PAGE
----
Others included the Sig Sauer P320, Smith & Wesson M&P and Beretta M9A3.
The P320 is the civilian version of the Marine Corps’ new M18 sidearm.
For new pump-action shotguns, the Mossberg 590, Mossberg 500 and Remington 870 were all top sellers.
In August, there were an estimated 1.8 million gun sales — a 58% increase from last year, according to Small Arms Analytics & Forecasting, a research firm.
Estimated single handgun sales ticked up a bit more (66%) than did single long gun sales (46.5%), the company found.
“With the hunting season about to begin in earnest and the presidential election season about to start in earnest as well, 2020 will, without doubt, exceed the previous high of 16.6 million units sold in 2016,” said Jurgen Brauer, the group’s chief economist.
Mr. Hawk said there have been supply chain issues when it comes to ammunition.
He said two or three months ago, his store was able to get 25 cases of 9 mm ammo, the most popular round, but then that dipped to 10 cases and then one case.
“Now, that’s what we’re allowed to sell whenever they get it in stock, which is usually once a month. So we went from 25,000 to 10,000 to 1,000,” he said. “That goes so fast — that’s in one day, 1,000 rounds. It’s very tight, to put it in perspective.”
Mark Oliva, a spokesman for the shooting sports group, said materials, labor and resources exist for manufacturers to produce ammo, but demand is outpacing supply.
“NSSF estimates that there are nearly 5 million first-time gun buyers in 2020,” he said. “That means there are also 5 million first-time ammunition buyers and 5 million first-time recreational shooters attending classes and filling ranges. These are all unprecedented demands that the entire industry is working to absorb and service.”
Gun-control groups warn that the explosion in sales also has led to an increase in the number of background checks that reveal banned buyers who can slip through cracks in the system.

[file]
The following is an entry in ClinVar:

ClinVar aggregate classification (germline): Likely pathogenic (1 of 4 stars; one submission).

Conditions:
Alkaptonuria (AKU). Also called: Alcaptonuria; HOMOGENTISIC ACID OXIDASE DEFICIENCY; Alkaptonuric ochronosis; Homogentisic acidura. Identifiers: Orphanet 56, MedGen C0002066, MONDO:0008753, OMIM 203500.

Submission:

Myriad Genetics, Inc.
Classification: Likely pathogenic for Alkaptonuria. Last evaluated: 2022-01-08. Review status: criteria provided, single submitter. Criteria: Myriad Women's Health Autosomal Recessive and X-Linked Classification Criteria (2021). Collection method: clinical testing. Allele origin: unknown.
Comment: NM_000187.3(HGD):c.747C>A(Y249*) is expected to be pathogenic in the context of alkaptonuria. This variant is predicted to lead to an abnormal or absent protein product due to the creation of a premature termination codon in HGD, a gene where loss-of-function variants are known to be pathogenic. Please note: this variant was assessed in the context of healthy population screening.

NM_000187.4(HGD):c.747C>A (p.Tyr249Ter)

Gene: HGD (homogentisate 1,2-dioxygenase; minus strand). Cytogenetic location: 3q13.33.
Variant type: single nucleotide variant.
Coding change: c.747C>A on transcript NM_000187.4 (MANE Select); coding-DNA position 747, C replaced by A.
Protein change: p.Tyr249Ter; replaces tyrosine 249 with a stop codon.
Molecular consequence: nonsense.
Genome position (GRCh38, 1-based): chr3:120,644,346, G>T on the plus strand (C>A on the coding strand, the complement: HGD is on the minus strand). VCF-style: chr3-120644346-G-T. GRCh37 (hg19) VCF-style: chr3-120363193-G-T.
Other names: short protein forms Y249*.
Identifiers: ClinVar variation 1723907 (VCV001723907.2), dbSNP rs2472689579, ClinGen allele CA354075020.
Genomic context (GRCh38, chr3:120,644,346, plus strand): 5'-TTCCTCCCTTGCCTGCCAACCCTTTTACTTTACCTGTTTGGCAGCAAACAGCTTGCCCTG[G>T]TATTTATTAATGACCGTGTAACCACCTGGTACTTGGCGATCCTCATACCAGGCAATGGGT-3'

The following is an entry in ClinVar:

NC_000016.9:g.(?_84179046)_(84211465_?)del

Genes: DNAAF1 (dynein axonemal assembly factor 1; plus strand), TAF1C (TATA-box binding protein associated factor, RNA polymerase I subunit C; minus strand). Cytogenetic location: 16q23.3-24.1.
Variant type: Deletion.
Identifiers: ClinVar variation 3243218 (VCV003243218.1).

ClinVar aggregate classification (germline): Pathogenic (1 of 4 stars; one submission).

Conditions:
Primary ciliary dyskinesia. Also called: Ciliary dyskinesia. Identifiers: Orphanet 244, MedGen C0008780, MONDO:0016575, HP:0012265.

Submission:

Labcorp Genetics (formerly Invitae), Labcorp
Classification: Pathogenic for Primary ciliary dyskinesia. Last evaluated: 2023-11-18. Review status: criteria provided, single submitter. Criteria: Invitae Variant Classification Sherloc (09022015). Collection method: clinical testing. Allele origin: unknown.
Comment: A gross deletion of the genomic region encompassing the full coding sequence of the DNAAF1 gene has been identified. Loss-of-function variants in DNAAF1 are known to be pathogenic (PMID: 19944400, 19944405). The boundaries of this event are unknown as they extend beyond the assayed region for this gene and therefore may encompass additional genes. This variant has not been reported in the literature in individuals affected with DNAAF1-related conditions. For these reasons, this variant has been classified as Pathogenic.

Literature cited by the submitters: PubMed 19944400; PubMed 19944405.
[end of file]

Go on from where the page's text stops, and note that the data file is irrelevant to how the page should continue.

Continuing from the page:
Between March and July, there was a 54% increase in the number of background checks that were delayed past three days compared to the same period in 2019, translating to nearly 300,000 sales that could have proceeded before a check was finished, according to the group Everytown for Gun Safety.
“At the beginning of the pandemic, the [Justice Department] warned President Trump that the background check system was going to be overwhelmed — but rather than addressing it, Trump added fuel to the fire by making it even easier to buy guns,” said Rob Wilcox, deputy director of policy and strategy at Everytown. “Thousands of guns have likely fallen into the wrong hands due [to] the Charleston loophole, and there’s no end in sight.”
That’s a reference to the 2015 shooting in South Carolina in which a White supremacist shot and killed nine people at a Black church. The shooter was able to obtain his weapon because of a breakdown in the background check system.
Dealers generally have to wait three days to hear back from the FBI when they run background checks before proceeding with a sale.
⦁ Dave Boyer contributed to this report.